Morrisons have led the way in cutting the price of diesel to less than £1 per litre - with Asda, Tesco and Sainsbury’s all doing the same.
The Yorkshire-based supermarket chain slashed the price to its cheapest level since 2009 by going to 99.7p at all its petrol stations. The other three major supermarkets all went below the £1 mark today. The RAC have said that an eventual drop to 90p a litre is “not that far-fetched”.
Morrisons say that they are cutting prices because a sustained reduction in oil price gives them an opportunity to pass on savings to customers. They also want to be “amongst the first” to deliver cuts when wholesale prices fall.
The company were the first retailer, last month, to bring the everyday price of its unleaded fuel below the £1 mark. The latest cut has come at a time when the price of oil has reduced to its lowest level in more than a decade.
Bryan Burger, Morrisons Petrol Retail Director, said: “With this cut, diesel car drivers will be saving an astonishing 20 quid when they fill-up compared to the high point reached in 2012. If oil prices continue to fall then we remain ready to cut the price of diesel and unleaded.”
That fuel price saving figure is based on filling up with 50 litres of fuel.
Asda claimed that they were leading the way in dropping prices. Andy Peake, their senior petrol director, said: “This latest announcement shows that we’re committed to being the driving force behind lowering fuel prices.”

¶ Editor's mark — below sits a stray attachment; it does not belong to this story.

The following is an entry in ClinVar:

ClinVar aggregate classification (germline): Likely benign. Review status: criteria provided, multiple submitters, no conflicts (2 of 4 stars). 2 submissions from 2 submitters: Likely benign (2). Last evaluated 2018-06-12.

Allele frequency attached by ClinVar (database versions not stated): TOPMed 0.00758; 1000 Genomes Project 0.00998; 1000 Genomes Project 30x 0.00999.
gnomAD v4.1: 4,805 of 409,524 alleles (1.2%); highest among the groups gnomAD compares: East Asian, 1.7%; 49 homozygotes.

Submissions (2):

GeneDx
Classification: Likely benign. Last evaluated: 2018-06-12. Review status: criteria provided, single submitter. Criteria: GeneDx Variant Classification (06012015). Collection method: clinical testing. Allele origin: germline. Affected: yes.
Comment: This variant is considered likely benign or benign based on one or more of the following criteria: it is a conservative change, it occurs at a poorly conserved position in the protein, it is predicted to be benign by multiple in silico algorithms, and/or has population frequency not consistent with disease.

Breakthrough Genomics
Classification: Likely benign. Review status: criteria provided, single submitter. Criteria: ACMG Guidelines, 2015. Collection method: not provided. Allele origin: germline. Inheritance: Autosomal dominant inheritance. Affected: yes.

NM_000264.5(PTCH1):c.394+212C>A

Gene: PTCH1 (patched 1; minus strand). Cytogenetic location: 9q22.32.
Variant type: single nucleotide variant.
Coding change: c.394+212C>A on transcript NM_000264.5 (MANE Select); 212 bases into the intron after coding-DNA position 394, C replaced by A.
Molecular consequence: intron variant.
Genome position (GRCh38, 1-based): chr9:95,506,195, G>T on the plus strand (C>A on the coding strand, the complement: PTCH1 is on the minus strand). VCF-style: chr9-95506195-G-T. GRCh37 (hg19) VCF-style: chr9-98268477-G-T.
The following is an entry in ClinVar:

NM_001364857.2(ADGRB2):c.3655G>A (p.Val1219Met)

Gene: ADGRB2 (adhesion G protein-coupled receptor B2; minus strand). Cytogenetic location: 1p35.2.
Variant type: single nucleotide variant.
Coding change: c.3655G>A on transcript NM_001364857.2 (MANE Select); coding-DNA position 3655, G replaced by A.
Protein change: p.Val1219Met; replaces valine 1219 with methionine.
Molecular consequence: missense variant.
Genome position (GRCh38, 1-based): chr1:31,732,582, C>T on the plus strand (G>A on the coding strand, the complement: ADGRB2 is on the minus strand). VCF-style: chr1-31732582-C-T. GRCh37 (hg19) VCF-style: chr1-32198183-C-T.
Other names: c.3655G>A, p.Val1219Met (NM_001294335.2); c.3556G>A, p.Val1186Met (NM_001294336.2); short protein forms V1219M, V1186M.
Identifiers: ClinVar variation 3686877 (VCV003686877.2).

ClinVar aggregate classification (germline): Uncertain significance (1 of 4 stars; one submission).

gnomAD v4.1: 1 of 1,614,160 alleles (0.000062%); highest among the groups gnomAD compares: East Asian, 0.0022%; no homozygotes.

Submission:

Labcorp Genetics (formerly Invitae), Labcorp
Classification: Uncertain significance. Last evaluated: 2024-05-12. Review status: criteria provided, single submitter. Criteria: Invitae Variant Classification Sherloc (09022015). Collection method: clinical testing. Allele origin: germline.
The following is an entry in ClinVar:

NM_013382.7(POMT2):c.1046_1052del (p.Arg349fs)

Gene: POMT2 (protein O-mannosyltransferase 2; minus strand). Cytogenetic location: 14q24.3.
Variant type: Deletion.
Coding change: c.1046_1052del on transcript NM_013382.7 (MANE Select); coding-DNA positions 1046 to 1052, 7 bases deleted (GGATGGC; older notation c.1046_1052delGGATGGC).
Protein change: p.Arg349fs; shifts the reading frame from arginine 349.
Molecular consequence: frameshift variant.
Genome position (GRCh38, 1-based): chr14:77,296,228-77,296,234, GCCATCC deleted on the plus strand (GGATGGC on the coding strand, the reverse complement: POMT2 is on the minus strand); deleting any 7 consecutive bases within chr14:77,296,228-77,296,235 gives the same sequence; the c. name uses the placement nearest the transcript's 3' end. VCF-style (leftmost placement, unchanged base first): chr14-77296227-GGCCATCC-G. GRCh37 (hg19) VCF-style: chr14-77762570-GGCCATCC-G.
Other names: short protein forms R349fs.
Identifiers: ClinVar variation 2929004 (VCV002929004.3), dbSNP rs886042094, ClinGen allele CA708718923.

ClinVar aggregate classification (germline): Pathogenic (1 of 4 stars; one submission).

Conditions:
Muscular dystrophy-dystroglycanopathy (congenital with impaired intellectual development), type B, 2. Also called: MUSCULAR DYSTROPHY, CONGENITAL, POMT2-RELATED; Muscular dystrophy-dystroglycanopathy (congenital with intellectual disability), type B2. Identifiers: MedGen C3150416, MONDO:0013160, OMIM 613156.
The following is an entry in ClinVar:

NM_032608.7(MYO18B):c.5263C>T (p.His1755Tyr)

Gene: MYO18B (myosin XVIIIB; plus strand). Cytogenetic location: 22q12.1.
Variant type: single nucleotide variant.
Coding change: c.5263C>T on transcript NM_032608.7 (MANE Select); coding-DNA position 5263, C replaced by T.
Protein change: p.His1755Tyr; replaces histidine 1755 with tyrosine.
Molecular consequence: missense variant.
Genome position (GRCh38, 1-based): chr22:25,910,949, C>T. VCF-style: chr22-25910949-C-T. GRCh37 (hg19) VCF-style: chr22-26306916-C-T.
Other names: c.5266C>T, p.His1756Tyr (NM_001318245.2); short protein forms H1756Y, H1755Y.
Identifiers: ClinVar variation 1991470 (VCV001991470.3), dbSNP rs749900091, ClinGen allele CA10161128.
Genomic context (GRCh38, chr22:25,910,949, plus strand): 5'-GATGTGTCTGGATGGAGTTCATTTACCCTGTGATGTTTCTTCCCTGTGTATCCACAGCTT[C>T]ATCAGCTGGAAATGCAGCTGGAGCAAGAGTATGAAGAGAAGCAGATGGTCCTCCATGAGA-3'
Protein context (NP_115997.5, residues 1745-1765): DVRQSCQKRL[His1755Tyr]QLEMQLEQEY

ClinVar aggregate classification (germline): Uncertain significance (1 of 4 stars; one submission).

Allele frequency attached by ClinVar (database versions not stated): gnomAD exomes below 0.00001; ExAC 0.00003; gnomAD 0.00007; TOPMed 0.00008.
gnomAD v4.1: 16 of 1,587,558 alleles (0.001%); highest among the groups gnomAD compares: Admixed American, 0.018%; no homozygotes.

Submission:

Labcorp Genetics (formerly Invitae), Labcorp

Tesco’s Fuel director, Peter Cattell, commented that they are giving customers “a big helping hand for the new year”, while Sainsbury’s head of fuel, Avishai Moor, called it “great news for diesel drivers”. Both companies will continue to monitor the oil market and foreign exchange rates.
The RAC, though, argued that today’s reductions should have happened before. Before the Christmas period, the cost of petrol - which is typically cheaper than diesel - dipped below £1 per litre.
Steve Godding, director of the RAC Foundation, said: “It seems the January sales are extending beyond the high street to garage forecourts. The question is, why haven’t we seen these bargains sooner and more widely? After all, the wholesale price of diesel has been below that of petrol since early December, yet the story at the pumps has been the opposite with diesel 3 or 4p a litre higher throughout that period.
“More generally, low pump prices are a product of a barrel of oil changing hands for less than a third of the price it did 18 months ago.”
RAC Fuel Watch monitors the price of oil and its relation to forecourt prices. Pete Williams, spokesman for them, added: “The lion’s share of the price we pay at the pump, around 75%, goes to the Treasury in duty and VAT. The rest of the price is production, refinery costs, distribution and the fuel retailers’ margins.
“This means that there is a limit to how low we will see the price of diesel and petrol go, but prices could well continue to fall and a pump price of 90p a litre is not that far-fetched.
“The focus has been on the price of petrol but with more diesel sold in the UK the retailers should be more transparent and reflect the savings they are making in the wholesale price more swiftly at the pump. And right now diesel is cheaper than petrol.”